President Barack Obama signifies both the power of the institutional presidency and the legacy of black freedom struggles. His post in the White House provides an opportunity to think through the process by which these themes became intertwined and the manner in which the US presidency became a site for resolving the black freedom struggle. This essay traces the routes through which the US state, in the form of the presidency, appropriated black images to suppress autonomous black freedom struggles and promote less threatening racial narratives. It critiques the production and reproduction of black freedom imagery for state utility. The materials investigated reveal the value of black visibility to state interests at key moments in US race relations—namely, during slavery, enfranchisement, and national elections.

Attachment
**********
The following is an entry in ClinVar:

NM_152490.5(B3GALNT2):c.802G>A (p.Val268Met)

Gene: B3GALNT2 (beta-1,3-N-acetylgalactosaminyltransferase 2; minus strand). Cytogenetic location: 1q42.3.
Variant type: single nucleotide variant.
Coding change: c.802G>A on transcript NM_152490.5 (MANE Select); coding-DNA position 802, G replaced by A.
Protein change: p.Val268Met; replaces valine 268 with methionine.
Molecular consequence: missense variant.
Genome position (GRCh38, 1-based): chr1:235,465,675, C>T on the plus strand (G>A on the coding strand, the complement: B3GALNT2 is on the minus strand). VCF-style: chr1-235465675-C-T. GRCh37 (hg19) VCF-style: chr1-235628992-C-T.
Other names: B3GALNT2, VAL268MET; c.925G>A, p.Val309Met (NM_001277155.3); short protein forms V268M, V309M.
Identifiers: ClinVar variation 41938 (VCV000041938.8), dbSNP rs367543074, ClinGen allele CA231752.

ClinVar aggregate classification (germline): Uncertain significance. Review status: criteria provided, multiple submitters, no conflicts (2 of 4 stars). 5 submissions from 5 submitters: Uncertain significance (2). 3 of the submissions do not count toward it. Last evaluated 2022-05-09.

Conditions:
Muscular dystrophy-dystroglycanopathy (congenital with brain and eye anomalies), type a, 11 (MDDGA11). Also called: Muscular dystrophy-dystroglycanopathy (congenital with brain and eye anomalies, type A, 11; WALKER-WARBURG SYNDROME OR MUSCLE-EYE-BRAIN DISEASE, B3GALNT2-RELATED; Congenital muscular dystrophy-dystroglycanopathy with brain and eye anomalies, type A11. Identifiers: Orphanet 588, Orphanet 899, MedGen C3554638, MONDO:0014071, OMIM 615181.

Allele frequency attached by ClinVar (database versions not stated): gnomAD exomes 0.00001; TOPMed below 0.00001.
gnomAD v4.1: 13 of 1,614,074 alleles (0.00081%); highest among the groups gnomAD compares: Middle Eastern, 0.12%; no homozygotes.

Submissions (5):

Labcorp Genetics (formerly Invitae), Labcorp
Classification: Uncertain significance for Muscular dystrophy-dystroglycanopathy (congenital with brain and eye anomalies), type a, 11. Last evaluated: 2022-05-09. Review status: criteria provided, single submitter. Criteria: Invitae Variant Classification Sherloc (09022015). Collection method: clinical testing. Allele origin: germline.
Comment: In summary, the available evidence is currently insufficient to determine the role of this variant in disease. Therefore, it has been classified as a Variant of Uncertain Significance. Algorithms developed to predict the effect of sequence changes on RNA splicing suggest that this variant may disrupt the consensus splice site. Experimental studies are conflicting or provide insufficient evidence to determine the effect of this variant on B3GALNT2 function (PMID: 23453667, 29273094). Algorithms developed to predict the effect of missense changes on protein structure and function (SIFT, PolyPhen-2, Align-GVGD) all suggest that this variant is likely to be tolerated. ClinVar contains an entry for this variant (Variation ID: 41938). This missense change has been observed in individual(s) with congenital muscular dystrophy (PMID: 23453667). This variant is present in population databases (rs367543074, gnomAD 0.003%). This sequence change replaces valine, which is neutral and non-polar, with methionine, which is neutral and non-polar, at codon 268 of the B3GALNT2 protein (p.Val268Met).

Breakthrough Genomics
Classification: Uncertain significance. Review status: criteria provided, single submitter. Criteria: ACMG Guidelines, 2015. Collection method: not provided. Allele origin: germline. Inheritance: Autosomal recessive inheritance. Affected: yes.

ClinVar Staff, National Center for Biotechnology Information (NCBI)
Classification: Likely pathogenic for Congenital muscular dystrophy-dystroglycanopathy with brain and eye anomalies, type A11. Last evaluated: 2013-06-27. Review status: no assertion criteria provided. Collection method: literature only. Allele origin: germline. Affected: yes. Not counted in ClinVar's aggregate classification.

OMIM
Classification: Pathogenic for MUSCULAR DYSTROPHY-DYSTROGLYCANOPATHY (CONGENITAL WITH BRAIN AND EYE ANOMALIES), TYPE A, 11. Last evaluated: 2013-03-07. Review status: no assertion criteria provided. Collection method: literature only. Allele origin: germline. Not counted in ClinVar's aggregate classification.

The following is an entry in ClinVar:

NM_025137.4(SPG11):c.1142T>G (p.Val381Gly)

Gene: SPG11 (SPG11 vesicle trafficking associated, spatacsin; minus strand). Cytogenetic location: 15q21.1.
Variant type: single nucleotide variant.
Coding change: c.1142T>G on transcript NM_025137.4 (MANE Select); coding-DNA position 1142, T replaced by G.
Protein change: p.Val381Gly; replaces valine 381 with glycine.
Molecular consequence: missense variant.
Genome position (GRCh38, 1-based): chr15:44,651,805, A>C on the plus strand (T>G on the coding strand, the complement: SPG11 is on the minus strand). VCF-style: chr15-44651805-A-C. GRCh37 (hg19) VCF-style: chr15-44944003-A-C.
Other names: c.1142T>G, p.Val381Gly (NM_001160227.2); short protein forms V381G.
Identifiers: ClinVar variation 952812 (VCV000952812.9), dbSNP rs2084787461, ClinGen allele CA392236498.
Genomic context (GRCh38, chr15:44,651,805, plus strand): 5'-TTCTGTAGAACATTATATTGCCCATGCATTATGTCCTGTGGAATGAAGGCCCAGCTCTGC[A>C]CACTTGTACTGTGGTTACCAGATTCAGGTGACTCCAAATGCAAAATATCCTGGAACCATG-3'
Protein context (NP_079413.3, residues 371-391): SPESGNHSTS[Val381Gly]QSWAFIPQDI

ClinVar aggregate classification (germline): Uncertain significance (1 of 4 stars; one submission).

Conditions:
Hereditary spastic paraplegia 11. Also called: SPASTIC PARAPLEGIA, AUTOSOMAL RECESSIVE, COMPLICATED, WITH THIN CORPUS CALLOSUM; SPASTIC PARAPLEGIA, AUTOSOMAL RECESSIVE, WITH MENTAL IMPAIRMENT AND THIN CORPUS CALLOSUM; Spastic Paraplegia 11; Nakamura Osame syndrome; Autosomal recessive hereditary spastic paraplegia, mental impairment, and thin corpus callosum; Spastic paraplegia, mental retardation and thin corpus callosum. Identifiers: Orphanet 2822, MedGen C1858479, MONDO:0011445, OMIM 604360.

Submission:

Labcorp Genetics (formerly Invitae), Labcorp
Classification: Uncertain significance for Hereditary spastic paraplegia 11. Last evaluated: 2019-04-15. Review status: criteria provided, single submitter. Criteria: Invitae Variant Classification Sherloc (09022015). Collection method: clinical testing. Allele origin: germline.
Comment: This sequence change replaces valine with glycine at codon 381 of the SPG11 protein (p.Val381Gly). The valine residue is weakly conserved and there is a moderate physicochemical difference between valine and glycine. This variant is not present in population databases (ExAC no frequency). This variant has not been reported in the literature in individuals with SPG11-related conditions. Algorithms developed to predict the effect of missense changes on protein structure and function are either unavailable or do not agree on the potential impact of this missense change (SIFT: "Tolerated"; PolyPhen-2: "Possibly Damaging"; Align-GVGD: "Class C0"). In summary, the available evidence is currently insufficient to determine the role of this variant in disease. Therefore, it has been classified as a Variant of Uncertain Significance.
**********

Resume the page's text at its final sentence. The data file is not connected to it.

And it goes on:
A More Perfect Union: Black Freedoms, White Houses
Jasmine Nichole Cobb is assistant professor in the Department of African and African American Studies and the Department of Art, Art History and Visual Studies at Duke University. She writes on visual theory and black representation. She is the author of Picture Freedom: Remaking Black Visuality in the Early Nineteenth Century (2015).
Jasmine Nichole Cobb; A More Perfect Union: Black Freedoms, White Houses. Public Culture 1 January 2016; 28 (1 (78)): 63–87. doi: https://doi.org/10.1215/08992363-3325016
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